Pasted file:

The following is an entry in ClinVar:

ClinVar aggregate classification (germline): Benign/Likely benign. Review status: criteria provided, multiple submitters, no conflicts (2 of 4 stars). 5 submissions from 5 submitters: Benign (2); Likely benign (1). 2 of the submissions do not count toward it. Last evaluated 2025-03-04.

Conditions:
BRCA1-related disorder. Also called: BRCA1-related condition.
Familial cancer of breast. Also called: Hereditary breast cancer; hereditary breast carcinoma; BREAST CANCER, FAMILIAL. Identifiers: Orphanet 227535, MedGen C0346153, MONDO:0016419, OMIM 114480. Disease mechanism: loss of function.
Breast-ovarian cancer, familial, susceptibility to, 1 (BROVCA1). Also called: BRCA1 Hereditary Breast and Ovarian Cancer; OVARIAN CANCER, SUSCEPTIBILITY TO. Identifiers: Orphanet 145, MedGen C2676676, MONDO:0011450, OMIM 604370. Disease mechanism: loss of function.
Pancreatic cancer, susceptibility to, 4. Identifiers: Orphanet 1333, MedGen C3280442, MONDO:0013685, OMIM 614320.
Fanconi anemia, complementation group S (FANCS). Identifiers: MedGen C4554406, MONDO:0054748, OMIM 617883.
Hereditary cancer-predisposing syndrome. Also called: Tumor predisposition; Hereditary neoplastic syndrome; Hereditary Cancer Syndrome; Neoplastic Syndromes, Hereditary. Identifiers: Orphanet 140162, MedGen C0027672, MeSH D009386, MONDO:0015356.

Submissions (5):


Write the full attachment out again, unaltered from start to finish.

The following is an entry in ClinVar:

ClinVar aggregate classification (germline): Benign/Likely benign. Review status: criteria provided, multiple submitters, no conflicts (2 of 4 stars). 5 submissions from 5 submitters: Benign (2); Likely benign (1). 2 of the submissions do not count toward it. Last evaluated 2025-03-04.

Conditions:
BRCA1-related disorder. Also called: BRCA1-related condition.
Familial cancer of breast. Also called: Hereditary breast cancer; hereditary breast carcinoma; BREAST CANCER, FAMILIAL. Identifiers: Orphanet 227535, MedGen C0346153, MONDO:0016419, OMIM 114480. Disease mechanism: loss of function.
Breast-ovarian cancer, familial, susceptibility to, 1 (BROVCA1). Also called: BRCA1 Hereditary Breast and Ovarian Cancer; OVARIAN CANCER, SUSCEPTIBILITY TO. Identifiers: Orphanet 145, MedGen C2676676, MONDO:0011450, OMIM 604370. Disease mechanism: loss of function.
Pancreatic cancer, susceptibility to, 4. Identifiers: Orphanet 1333, MedGen C3280442, MONDO:0013685, OMIM 614320.
Fanconi anemia, complementation group S (FANCS). Identifiers: MedGen C4554406, MONDO:0054748, OMIM 617883.
Hereditary cancer-predisposing syndrome. Also called: Tumor predisposition; Hereditary neoplastic syndrome; Hereditary Cancer Syndrome; Neoplastic Syndromes, Hereditary. Identifiers: Orphanet 140162, MedGen C0027672, MeSH D009386, MONDO:0015356.

Submissions (5):